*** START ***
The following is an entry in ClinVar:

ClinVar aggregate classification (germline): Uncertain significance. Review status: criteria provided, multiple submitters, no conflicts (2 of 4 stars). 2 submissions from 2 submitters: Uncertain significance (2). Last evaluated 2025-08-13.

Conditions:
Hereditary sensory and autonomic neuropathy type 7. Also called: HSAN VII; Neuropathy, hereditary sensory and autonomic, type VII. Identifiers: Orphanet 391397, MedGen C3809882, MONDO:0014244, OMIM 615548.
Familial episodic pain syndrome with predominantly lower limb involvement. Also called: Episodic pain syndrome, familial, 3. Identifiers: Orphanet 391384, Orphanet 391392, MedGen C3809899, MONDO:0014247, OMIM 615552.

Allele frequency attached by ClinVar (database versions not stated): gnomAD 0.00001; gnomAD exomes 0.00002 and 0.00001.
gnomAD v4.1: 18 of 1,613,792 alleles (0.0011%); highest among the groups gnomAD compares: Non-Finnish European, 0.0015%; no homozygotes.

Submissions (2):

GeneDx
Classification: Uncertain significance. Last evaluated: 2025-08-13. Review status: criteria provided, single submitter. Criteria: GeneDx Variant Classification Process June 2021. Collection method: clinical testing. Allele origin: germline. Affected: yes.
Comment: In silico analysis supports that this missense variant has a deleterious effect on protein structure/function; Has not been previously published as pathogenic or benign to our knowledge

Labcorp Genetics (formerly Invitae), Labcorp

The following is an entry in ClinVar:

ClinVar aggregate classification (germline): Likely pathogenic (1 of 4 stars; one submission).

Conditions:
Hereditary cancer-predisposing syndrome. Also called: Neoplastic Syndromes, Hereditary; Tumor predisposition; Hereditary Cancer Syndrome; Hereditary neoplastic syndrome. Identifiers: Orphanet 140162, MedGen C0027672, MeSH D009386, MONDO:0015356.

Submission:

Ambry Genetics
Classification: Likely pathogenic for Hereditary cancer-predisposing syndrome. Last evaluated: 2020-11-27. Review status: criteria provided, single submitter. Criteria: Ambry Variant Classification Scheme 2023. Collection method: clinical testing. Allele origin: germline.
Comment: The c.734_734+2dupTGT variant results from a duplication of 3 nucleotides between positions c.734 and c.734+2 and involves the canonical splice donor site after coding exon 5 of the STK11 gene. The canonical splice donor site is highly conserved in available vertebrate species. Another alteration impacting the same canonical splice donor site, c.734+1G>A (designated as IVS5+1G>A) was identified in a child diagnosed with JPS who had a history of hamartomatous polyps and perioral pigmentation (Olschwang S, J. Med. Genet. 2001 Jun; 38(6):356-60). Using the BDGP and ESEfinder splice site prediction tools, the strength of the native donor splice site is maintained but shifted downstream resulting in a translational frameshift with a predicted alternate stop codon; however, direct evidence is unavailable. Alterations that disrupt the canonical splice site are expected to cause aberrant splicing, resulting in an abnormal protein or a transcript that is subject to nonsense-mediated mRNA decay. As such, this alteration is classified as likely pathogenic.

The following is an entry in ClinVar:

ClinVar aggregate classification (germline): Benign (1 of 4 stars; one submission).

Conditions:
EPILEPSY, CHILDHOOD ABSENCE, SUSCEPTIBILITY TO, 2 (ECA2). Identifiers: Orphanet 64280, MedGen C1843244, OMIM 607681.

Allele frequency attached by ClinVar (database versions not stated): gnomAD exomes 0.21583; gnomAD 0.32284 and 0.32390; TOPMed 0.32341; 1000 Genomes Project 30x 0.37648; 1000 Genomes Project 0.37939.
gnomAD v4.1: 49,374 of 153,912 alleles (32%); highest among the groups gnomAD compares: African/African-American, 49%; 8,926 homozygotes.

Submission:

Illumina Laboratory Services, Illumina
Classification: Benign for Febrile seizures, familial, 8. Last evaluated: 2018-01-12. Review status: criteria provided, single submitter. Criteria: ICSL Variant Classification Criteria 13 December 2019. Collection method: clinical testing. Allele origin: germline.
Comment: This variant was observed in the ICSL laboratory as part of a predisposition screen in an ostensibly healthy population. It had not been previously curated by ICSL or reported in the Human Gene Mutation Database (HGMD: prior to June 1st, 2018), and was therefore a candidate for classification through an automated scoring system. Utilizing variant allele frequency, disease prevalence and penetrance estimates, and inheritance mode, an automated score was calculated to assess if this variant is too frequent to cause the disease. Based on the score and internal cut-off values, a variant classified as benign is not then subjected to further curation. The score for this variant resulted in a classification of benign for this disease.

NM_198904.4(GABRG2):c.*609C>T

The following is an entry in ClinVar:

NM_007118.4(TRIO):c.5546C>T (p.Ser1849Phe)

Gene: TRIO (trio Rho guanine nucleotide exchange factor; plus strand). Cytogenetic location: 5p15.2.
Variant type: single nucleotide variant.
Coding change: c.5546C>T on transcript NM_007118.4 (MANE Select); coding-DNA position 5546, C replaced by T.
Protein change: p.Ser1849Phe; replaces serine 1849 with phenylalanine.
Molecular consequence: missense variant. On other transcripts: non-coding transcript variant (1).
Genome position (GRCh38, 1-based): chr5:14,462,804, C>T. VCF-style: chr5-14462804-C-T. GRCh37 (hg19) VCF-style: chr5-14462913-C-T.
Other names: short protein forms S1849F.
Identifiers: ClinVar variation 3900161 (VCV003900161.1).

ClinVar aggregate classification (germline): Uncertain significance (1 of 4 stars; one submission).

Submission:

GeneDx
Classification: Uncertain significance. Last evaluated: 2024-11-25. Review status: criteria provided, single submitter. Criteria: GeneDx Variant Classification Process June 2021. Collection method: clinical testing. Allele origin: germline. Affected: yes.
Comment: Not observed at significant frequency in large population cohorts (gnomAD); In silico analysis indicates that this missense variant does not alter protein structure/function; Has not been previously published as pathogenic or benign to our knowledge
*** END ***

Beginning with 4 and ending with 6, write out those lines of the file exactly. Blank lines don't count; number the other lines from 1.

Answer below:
Hereditary sensory and autonomic neuropathy type 7. Also called: HSAN VII; Neuropathy, hereditary sensory and autonomic, type VII. Identifiers: Orphanet 391397, MedGen C3809882, MONDO:0014244, OMIM 615548.
Familial episodic pain syndrome with predominantly lower limb involvement. Also called: Episodic pain syndrome, familial, 3. Identifiers: Orphanet 391384, Orphanet 391392, MedGen C3809899, MONDO:0014247, OMIM 615552.

Allele frequency attached by ClinVar (database versions not stated): gnomAD 0.00001; gnomAD exomes 0.00002 and 0.00001.